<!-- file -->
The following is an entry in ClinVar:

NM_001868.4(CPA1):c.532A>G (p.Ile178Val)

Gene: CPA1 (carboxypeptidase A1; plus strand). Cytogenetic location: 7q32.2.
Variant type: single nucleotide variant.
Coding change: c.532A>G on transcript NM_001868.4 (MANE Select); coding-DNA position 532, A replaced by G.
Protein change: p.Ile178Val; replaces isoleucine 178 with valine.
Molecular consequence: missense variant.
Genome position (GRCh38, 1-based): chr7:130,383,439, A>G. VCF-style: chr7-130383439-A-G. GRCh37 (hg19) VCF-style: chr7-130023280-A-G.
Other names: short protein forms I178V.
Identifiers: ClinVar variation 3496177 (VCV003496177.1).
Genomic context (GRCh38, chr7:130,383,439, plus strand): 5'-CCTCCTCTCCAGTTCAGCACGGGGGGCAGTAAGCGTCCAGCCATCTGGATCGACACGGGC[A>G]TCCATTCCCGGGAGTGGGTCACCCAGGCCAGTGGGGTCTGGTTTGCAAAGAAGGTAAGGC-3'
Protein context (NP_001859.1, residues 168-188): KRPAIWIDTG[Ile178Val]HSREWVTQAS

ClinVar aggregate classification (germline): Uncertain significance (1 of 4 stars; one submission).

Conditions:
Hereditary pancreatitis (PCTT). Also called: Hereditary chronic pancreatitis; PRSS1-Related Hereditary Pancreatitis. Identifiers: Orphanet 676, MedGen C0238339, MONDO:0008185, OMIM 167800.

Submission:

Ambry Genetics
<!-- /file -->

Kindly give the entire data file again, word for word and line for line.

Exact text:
The following is an entry in ClinVar:

NM_001868.4(CPA1):c.532A>G (p.Ile178Val)

Gene: CPA1 (carboxypeptidase A1; plus strand). Cytogenetic location: 7q32.2.
Variant type: single nucleotide variant.
Coding change: c.532A>G on transcript NM_001868.4 (MANE Select); coding-DNA position 532, A replaced by G.
Protein change: p.Ile178Val; replaces isoleucine 178 with valine.
Molecular consequence: missense variant.
Genome position (GRCh38, 1-based): chr7:130,383,439, A>G. VCF-style: chr7-130383439-A-G. GRCh37 (hg19) VCF-style: chr7-130023280-A-G.
Other names: short protein forms I178V.
Identifiers: ClinVar variation 3496177 (VCV003496177.1).
Genomic context (GRCh38, chr7:130,383,439, plus strand): 5'-CCTCCTCTCCAGTTCAGCACGGGGGGCAGTAAGCGTCCAGCCATCTGGATCGACACGGGC[A>G]TCCATTCCCGGGAGTGGGTCACCCAGGCCAGTGGGGTCTGGTTTGCAAAGAAGGTAAGGC-3'
Protein context (NP_001859.1, residues 168-188): KRPAIWIDTG[Ile178Val]HSREWVTQAS

ClinVar aggregate classification (germline): Uncertain significance (1 of 4 stars; one submission).

Conditions:
Hereditary pancreatitis (PCTT). Also called: Hereditary chronic pancreatitis; PRSS1-Related Hereditary Pancreatitis. Identifiers: Orphanet 676, MedGen C0238339, MONDO:0008185, OMIM 167800.

Submission:

Ambry Genetics